Apple Music could soon be under federal investigation. U.S. Senator Al Franken wrote a letter to the Department of Justice and the Federal Trade Commission requesting an investigation of the licensing terms of Apple Music, and whether the terms put rivals at a disadvantage.
Franken claimed in his letter that Apple charges a hefty fee of 30% for in-app purchases. The tech giant also prevents developers from informing customers of cheaper services available on their websites. He further elaborated the restrictions offer zero benefits and the means the consumer pays over current market price. Franken added, “Increased competition in the music streaming market should mean that consumers will ultimately benefit through more choices of better products and at lower prices.”
FTC considers Apple Music investigation
The FTC is already taking a look at the complaints, but it has not started official investigation procedures yet. The FTC and DOJ declined to comment on the matter. Analysts note Apple plays both sides of the coin as it provides a platform for rivals to create iOS apps, but it also offers its own version of a music streaming service.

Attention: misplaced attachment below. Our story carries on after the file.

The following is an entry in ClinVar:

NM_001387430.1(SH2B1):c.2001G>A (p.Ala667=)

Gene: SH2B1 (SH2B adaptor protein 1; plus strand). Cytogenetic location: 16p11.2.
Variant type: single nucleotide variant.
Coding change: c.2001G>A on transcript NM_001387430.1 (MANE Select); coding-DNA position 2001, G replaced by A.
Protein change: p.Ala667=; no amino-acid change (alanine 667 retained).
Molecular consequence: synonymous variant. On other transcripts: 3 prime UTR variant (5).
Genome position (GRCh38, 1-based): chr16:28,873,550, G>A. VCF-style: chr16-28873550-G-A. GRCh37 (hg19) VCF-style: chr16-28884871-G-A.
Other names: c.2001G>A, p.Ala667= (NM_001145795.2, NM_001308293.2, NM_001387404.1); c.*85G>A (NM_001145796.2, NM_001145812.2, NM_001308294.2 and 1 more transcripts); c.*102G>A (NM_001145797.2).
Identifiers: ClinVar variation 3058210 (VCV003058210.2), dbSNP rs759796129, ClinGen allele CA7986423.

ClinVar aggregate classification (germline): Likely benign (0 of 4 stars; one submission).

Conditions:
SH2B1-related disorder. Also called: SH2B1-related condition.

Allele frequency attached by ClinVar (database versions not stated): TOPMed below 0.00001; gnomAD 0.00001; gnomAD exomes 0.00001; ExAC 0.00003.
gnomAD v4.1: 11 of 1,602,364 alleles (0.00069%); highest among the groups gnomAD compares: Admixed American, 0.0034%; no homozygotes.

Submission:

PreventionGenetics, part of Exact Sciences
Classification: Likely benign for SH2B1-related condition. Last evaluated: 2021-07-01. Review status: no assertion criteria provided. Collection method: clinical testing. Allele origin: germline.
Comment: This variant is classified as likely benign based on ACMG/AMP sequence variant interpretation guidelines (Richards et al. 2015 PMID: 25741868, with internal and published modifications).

Apple’s plan to take over music industry
The nonprofit Consumer Watchdog also sent a letter to the FTC claiming Apple urged Sony, Universal, and Warner Brothers to give them exclusive rights to music, a move that could make ad-supported streaming services obsolete. The group hopes the FTC will prevent Apple’s potential plans to take over the music market.
Potential FTC and DOJ investigations are not be the only concerns the Cupertino-based tech giant should have right now. The Loop’s Jim Dalrymple recently slammed the new streaming music service in a blog post. He first started noticing problems a week after he installed Apple Music. His frustrations began when he added albums to his library and some of the songs were missing. He had to click on “Show complete album” and manually click add for each missing song. He also noted that Apple would then remove the songs just one day after he manually added them, forcing him to manually add the songs for a second time. After experiencing other frustrations with Apple Music, Dalrymple decided to turn off Apple Music, and then the service took 4,700 songs off his library including songs imported from old CDs.